Morrison on Writing….
‘…. one has to work very carefully with what is between the words. What is not said. Which is measure, which is rhythm and so on. So, it is what you don’t write that frequently gives what you write its power.’
Morrison discussed her writing practise in a Paris Review interview – ‘I tell my students that the most important thing they need to know is when they are their best creatively. For Morrison that meant writing in the morning. A habit she acquired as a single working mother writing at dawn before her children woke. (She worked as an editor for Random House.) ‘I’m very, very smart in the morning, and everything is clear. By noon it’s over. Then as the day wore on, I got dumber and dumber.’
Morrison wrote her first drafts ‘straight through’ on yellow legal pads with a number 2 pencil. ‘I work very hard in subsequent revisions to remove the writerliness from it, to give it a combination of lyrical, standard and colloquial language. To pull all these things together into something that I think is much more alive, and representative.’
Characterisation… ‘you can’t let them write your book for you.’
If Morrison became unsure or stuck while writing a novel, she would check-in with her characters…. ‘I have the characters to go to for reassurance. By that time, they are friendly enough to tell me if the rendition of their lives is authentic or not.’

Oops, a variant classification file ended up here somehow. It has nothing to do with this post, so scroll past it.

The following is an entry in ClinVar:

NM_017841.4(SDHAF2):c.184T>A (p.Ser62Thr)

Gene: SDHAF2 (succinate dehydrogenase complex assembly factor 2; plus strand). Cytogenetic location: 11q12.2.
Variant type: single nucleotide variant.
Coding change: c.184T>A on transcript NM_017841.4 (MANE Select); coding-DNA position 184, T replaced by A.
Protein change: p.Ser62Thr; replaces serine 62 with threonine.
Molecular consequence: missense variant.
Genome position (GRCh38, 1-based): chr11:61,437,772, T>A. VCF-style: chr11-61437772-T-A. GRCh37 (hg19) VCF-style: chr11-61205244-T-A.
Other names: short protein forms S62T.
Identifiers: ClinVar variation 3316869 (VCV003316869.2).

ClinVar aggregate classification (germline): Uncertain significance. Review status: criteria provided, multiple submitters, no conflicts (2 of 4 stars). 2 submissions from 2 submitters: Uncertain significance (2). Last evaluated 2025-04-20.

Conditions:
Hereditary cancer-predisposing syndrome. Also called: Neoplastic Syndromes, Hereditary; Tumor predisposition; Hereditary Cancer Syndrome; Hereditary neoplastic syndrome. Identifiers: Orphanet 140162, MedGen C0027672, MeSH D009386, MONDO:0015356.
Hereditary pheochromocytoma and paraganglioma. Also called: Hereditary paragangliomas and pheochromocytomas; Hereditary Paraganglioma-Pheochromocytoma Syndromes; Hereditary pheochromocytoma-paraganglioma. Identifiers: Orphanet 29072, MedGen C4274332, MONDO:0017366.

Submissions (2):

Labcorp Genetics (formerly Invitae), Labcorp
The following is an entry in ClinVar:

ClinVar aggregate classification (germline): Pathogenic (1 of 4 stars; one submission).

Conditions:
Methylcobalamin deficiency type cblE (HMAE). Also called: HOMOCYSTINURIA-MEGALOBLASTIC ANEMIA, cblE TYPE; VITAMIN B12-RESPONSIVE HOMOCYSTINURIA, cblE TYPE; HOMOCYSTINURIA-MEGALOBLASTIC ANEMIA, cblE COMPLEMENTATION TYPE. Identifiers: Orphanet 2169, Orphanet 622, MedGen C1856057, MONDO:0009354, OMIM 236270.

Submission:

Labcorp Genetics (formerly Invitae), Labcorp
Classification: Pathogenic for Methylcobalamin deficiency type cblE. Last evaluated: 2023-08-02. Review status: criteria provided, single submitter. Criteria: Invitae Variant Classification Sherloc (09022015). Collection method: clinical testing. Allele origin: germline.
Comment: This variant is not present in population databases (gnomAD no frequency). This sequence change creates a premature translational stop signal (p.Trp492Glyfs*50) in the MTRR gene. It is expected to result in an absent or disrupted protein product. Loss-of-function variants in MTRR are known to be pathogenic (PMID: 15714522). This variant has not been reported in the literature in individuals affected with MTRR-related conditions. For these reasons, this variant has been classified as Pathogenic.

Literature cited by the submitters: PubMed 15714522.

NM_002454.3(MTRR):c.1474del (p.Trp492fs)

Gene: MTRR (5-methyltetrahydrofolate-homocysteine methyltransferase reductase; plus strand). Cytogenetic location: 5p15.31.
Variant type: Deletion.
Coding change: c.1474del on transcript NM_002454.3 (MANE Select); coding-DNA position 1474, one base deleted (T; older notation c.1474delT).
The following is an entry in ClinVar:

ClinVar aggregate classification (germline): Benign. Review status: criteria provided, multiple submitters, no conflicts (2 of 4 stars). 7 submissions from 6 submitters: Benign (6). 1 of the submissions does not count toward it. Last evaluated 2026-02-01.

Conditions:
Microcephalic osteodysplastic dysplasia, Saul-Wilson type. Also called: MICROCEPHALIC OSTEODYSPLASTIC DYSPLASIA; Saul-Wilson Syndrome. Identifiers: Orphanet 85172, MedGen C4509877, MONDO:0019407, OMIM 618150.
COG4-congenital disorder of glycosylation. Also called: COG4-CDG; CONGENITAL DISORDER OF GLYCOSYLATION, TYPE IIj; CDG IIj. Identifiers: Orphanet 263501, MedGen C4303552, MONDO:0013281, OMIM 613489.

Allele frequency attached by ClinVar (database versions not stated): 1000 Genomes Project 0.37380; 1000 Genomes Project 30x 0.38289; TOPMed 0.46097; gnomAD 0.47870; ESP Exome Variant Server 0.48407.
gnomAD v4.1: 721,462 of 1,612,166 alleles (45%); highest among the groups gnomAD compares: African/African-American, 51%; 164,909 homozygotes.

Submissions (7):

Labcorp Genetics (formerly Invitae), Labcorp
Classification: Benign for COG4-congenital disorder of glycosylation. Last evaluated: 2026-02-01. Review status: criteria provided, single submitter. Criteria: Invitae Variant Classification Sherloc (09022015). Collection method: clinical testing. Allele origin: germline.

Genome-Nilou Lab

She was a great believer in letting the characters speak for themselves on the page…. ‘I try really hard, even if there’s a minor character, to hear their memorable lines. They really do float over your head when you’re writing them, like ghosts or living people. I don’t describe them very much, just broad strokes. You don’t know necessarily how tall they are, because I don’t want to force the reader into seeing what I see. It’s like listening to the radio as a kid. I had to help, as a listener, put in all of the details. It said “blue,” and I had to figure out what shade. Or if they said it was one way, I had to see it. It’s a participatory thing. (NEA Arts Magazine )
Asked in The Paris Review – Do you ever feel like your characters are getting away from you, out of your control? Morrison answered – ‘I take control of them. They are very carefully imagined. I feel as if I know all there is to know about them, even things I don’t write – like how they part their hair. They are like ghosts. They have nothing on their minds but themselves and aren’t interested in anything but themselves. So, you can’t let them write your book for you.
“The writing is — I’m free from pain. It’s where nobody tells me what to do; it’s where my imagination is fecund and I am really at my best. Nothing matters more in the world or in my body or anywhere when I’m writing.” Toni Morrisson
Toni Morrison’s novels are available as e-books and audio from Borrow box. (Which includes Beloved read by Toni Morrison herself!)